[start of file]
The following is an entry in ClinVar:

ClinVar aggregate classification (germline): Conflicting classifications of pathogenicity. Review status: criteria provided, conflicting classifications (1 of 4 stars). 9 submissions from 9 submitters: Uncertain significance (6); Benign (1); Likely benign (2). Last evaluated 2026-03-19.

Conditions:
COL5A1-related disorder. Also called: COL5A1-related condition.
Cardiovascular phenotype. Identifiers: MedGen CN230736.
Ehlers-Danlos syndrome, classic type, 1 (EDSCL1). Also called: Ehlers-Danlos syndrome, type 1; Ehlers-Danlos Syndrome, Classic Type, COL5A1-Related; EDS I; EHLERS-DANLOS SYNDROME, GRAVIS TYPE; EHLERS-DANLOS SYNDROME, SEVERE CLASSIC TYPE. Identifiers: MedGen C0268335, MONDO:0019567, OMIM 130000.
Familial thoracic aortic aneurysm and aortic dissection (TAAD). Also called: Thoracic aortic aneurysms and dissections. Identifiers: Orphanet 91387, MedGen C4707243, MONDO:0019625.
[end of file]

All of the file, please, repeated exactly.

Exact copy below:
The following is an entry in ClinVar:

ClinVar aggregate classification (germline): Conflicting classifications of pathogenicity. Review status: criteria provided, conflicting classifications (1 of 4 stars). 9 submissions from 9 submitters: Uncertain significance (6); Benign (1); Likely benign (2). Last evaluated 2026-03-19.

Conditions:
COL5A1-related disorder. Also called: COL5A1-related condition.
Cardiovascular phenotype. Identifiers: MedGen CN230736.
Ehlers-Danlos syndrome, classic type, 1 (EDSCL1). Also called: Ehlers-Danlos syndrome, type 1; Ehlers-Danlos Syndrome, Classic Type, COL5A1-Related; EDS I; EHLERS-DANLOS SYNDROME, GRAVIS TYPE; EHLERS-DANLOS SYNDROME, SEVERE CLASSIC TYPE. Identifiers: MedGen C0268335, MONDO:0019567, OMIM 130000.
Familial thoracic aortic aneurysm and aortic dissection (TAAD). Also called: Thoracic aortic aneurysms and dissections. Identifiers: Orphanet 91387, MedGen C4707243, MONDO:0019625.